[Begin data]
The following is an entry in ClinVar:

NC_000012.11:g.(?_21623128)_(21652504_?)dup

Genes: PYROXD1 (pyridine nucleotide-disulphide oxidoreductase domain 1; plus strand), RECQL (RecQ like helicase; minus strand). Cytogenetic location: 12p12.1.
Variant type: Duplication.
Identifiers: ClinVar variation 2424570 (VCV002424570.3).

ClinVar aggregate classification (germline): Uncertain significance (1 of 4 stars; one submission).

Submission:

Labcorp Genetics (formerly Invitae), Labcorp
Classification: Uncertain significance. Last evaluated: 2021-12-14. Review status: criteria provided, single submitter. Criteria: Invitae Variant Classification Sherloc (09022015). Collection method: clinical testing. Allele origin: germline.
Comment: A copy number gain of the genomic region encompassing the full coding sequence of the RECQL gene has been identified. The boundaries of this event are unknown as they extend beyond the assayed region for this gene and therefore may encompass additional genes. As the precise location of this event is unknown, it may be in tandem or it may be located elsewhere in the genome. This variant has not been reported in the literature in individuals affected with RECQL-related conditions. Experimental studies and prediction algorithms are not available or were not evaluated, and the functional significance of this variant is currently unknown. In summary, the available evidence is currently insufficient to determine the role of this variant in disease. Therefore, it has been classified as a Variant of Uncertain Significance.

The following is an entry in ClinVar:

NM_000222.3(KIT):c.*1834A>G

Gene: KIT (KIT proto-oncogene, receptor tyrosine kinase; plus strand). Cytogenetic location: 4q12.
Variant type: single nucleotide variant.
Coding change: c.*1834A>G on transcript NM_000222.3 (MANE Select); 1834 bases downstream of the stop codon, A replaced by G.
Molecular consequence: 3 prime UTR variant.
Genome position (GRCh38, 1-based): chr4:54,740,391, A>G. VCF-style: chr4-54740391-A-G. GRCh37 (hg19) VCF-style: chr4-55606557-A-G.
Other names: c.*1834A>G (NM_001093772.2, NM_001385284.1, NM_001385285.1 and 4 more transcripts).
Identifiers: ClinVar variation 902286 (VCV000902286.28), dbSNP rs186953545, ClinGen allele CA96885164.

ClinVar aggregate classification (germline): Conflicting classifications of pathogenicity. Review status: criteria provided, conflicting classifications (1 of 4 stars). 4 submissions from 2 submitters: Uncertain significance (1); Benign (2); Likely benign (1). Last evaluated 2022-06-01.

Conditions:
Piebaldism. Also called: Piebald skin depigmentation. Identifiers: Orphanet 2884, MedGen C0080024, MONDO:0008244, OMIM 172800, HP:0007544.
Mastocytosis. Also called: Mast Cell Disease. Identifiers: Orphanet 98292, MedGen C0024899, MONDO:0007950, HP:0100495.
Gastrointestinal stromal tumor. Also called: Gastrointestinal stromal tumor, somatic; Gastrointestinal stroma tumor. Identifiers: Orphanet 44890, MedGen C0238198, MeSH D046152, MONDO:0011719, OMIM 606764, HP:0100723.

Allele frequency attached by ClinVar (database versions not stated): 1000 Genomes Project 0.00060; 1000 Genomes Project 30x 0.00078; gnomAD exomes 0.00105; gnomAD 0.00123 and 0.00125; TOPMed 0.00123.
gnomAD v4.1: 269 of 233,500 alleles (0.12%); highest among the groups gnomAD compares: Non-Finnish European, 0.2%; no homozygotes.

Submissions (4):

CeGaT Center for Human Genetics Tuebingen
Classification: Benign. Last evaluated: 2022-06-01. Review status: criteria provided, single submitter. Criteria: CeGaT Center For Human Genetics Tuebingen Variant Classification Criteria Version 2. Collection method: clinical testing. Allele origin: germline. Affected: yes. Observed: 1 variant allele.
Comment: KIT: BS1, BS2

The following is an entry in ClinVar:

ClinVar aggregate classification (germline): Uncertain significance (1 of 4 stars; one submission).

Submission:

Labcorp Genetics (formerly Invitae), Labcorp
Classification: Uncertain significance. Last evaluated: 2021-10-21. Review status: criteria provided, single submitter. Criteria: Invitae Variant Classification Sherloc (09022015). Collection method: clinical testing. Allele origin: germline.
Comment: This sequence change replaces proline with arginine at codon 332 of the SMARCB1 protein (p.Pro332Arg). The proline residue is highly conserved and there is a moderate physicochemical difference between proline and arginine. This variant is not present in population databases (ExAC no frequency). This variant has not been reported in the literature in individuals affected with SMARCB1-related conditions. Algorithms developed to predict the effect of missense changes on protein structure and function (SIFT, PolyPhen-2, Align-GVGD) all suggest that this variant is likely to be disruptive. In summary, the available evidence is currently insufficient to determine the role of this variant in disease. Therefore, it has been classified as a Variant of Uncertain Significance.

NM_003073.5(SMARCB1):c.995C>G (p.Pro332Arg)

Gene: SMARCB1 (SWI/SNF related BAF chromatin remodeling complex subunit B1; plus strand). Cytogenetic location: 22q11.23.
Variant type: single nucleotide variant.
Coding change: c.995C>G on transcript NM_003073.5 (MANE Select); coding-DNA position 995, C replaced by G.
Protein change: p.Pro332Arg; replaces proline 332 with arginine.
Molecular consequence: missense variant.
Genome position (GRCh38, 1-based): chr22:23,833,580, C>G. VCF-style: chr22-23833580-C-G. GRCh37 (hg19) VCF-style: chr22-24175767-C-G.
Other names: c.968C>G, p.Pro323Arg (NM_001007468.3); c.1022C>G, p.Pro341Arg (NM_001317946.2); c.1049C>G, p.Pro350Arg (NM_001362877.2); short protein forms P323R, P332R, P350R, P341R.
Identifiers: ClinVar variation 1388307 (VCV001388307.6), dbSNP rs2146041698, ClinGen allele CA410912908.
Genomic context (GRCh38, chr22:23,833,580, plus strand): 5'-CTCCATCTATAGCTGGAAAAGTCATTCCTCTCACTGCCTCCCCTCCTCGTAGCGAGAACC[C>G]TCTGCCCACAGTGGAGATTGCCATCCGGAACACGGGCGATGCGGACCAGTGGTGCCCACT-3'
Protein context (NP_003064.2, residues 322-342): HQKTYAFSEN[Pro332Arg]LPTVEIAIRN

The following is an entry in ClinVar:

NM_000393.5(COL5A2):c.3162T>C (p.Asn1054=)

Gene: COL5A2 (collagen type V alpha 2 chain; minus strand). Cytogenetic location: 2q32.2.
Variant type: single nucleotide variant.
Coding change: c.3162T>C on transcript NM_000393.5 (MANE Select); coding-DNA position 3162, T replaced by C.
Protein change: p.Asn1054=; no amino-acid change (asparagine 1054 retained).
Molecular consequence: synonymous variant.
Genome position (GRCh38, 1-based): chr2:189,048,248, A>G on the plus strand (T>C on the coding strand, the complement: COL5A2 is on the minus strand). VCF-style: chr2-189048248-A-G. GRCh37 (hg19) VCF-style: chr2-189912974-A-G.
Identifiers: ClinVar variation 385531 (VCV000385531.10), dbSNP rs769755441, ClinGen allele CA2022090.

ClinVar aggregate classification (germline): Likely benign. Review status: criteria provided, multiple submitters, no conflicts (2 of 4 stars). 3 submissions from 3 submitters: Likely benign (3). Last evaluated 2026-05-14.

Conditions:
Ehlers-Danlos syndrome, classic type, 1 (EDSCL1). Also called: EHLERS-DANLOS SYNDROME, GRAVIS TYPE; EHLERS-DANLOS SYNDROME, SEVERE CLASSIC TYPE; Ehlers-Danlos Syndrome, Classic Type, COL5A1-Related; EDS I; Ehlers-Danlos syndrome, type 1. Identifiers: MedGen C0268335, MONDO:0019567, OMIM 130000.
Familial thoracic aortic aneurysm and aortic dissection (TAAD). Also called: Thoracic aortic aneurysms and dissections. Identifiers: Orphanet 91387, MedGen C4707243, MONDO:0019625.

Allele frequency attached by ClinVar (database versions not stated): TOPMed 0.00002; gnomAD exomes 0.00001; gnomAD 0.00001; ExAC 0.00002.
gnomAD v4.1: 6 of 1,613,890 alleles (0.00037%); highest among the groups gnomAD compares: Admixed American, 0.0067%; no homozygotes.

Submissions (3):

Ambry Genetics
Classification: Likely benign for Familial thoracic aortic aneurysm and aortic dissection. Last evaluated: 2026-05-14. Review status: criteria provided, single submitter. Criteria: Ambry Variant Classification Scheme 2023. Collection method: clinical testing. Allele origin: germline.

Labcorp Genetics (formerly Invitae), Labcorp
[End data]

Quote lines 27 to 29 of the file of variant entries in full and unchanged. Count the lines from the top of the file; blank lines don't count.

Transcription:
Submissions (4):

CeGaT Center for Human Genetics Tuebingen
Classification: Benign. Last evaluated: 2022-06-01. Review status: criteria provided, single submitter. Criteria: CeGaT Center For Human Genetics Tuebingen Variant Classification Criteria Version 2. Collection method: clinical testing. Allele origin: germline. Affected: yes. Observed: 1 variant allele.